By Gregg Hennigan
IOWA CITY — Even as water went over Coralville Lake’s emergency spillway last summer, what remained under the lake’s surface also was on the mind of many flood victims.
Years of sedimentation buildup have reduced the lake’s capacity by 14 percent. The thinking was, if that material was removed through a process known as dredging, there’d be more room for water in the man-made reservoir, which was built a half-century ago to control flooding.
“There was a lot of talk of dredging the lake in the wake of the flood last year,” said Jerry Anthony, who lived in Iowa City’s flood-ravaged Parkview Terrace neighborhood.
But officials with the Army Corps of Engineers, which oversees the lake, and a University of Iowa expert say dredging the lake would have had a negligible effect.
The UI’s renowned fluids research and engineering laboratory, IIHR-Hydroscience & Engineering, ran a simulation with the corps’ operations model and found that dredging the lake would not have lessened the severity of last year’s flood.
“The sedimentation that has accumulated in the reservoir has very minimal, almost not-measurable effect on the total peak discharge that was released during the flood of last year,” said Larry Weber, director of IIHR.
The reason for that, he said, is that the majority of the sediment is below the conservation pool, which is the target elevation for the reservoir at different times of the year. The corps’ strict guidelines call for the lake to be at 679 feet above sea level in the early spring and 683 feet just before Memorial Day. The lake hit a record 717 feet last June.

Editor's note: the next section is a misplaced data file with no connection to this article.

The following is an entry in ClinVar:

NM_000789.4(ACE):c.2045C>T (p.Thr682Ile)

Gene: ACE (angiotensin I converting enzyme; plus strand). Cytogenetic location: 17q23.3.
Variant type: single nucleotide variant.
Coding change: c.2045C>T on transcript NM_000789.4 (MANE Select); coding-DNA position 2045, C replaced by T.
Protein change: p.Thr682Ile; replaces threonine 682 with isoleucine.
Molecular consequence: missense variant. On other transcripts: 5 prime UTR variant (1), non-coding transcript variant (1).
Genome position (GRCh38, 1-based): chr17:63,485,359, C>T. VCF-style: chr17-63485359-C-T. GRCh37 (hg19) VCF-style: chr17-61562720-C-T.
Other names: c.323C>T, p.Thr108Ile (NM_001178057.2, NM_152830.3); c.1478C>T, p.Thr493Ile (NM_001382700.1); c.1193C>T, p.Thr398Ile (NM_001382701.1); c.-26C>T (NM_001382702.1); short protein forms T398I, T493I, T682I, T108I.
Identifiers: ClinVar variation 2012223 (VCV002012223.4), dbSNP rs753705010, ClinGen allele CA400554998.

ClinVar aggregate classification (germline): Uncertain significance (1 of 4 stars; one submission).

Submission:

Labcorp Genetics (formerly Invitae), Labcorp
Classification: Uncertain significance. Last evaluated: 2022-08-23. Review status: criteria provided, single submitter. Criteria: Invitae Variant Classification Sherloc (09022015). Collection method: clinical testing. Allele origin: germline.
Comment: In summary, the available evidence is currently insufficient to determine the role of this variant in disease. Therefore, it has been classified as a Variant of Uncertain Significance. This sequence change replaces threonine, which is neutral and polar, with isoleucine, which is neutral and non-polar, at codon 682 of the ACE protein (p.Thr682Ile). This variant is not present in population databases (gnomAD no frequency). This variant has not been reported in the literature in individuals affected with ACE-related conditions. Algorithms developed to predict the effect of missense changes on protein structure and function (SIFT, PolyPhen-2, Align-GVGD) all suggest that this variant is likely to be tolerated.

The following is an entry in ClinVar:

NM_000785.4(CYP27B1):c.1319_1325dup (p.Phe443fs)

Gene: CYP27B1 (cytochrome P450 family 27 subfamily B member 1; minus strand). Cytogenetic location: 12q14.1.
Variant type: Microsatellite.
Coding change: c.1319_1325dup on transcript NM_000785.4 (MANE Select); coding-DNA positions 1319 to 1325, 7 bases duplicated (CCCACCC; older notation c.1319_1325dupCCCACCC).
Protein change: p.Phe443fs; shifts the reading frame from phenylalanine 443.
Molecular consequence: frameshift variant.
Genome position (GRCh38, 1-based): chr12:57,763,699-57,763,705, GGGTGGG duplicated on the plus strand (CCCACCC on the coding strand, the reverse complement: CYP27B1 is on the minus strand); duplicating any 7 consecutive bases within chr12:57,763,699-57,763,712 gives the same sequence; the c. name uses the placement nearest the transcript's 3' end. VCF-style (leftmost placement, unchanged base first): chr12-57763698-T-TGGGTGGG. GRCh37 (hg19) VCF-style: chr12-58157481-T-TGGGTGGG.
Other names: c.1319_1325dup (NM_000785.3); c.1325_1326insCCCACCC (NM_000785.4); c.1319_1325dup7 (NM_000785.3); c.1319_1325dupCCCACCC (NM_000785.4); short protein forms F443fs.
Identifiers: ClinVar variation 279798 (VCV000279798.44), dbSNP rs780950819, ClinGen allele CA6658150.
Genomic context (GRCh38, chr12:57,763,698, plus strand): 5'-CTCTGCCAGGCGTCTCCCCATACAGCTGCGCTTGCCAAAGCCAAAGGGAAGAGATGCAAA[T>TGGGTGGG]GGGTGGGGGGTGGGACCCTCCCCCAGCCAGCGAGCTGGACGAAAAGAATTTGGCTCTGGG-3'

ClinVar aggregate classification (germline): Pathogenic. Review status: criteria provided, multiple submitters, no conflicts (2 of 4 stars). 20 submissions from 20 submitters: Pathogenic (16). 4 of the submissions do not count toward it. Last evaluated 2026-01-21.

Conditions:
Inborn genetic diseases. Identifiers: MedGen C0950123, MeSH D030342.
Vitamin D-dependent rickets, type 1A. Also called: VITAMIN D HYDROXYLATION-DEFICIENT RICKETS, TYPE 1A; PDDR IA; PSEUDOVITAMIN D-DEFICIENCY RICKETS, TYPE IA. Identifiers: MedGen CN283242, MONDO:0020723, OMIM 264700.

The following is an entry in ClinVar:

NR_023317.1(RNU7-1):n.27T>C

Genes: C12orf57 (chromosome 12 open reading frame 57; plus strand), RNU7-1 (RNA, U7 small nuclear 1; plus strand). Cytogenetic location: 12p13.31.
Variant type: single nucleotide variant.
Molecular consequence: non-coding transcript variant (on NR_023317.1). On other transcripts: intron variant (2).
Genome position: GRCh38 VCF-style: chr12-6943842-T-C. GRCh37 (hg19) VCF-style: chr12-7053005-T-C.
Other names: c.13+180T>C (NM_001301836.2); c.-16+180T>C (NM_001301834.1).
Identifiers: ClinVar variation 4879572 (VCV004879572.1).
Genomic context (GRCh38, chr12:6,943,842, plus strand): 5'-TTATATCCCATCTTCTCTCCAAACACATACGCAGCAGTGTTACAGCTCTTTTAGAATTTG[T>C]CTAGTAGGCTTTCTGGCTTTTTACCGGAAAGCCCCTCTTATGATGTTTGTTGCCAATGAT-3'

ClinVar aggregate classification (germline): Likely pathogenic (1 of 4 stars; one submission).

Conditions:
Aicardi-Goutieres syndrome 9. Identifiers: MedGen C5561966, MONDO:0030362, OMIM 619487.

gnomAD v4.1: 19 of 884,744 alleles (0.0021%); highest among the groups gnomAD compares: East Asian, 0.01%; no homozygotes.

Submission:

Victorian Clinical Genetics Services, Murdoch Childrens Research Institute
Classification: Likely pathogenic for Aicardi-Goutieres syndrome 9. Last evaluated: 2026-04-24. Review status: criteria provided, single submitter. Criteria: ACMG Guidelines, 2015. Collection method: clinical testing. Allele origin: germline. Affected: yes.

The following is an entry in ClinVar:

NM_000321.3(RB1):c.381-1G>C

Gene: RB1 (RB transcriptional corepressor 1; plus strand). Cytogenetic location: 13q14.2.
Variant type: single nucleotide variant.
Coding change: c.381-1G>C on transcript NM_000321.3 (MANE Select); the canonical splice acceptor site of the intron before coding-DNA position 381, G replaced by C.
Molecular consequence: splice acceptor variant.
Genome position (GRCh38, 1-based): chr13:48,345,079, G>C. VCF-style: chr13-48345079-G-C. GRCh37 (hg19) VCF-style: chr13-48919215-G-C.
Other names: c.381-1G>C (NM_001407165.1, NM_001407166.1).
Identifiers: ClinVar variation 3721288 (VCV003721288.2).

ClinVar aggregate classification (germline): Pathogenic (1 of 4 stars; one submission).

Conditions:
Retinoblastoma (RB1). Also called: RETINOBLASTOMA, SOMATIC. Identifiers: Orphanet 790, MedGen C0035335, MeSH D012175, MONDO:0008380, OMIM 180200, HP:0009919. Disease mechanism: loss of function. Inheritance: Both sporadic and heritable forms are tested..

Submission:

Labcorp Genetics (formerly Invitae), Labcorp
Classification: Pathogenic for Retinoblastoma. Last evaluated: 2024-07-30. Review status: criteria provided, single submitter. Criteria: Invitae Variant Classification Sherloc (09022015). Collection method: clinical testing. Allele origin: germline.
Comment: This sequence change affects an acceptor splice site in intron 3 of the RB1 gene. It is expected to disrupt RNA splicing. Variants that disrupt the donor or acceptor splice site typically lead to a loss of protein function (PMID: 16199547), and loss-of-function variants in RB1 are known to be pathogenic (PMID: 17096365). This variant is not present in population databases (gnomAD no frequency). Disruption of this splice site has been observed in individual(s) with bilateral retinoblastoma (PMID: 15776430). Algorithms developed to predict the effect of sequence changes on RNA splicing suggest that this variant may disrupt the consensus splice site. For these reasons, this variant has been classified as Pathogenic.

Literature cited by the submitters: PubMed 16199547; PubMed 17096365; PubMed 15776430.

So even if the lake is dredged, the water would still typically be at 683 feet, rising from there in the event of flooding.
“Anything below 683 doesn’t matter because the water is always going to be at that elevation,” said John Castle, lake operations manager.
Even dredging the lake and reducing the conservation pool by a few feet wouldn’t help much because the extra storage would quickly fill up in the spring, Weber said. There may be a small benefit in reducing the major-flood-pool elevation, he said, but his lab has not completed that analysis.
What’s more, Castle said, dredging Coralville Lake would be “prohibitively expensive,” perhaps in the hundreds of millions of dollars. There’s also a question of whether the material brought up would have to be treated like hazardous waste because of the presence of herbicides and pesticides brought by runoff, he said. The water is safe to be in now, Castle said, but dredging may stir up some of those chemicals.
Anthony, the Iowa City resident, said he and many of his former neighbors now generally accept that dredging is not a viable solution. But keeping the conservation pool steady — it has been raised by a few feet over the decades — or even lowering it would help some, he said.
He also said there should be policies along the Iowa River watershed to decrease runoff, and he suggested the corps buy land along the river that can flood, which possibly would allow the dam’s outflow to be increased.
Weber, who also is co-chair of the UI’s flood-mitigation task force, said increasing outflow is a strategy that may be worth discussing once the most pressing recovering needs have been addressed.
After May 1, corps guidelines put the maximum outflow at 6,000 cubic feet per second, until the lake reaches 707 feet, at which time outflow is gradually increased. (Outflow hit a record 39,462 cfs last year). After the 1993 flood, there was some discussion of changing it to 8,000 cfs, but that would have required a large study that local governments would have had to help pay for, Castle said, and the study was never done.
Weber’s lab ran a simulation on increasing outflow to 8,000 cfs after May 1 and found it would not have helped in last year’s flood.
The corps also has faced criticism by some that it puts the lake’s recreational uses ahead of flood control.
Castle said the reservoir’s top priority is to reduce flooding. But, he said, there’s no doubt that its most popular use is as a recreation spot.
“So you can’t ignore that fact,” he said. “But we don’t make decisions based on recreation over flood control.”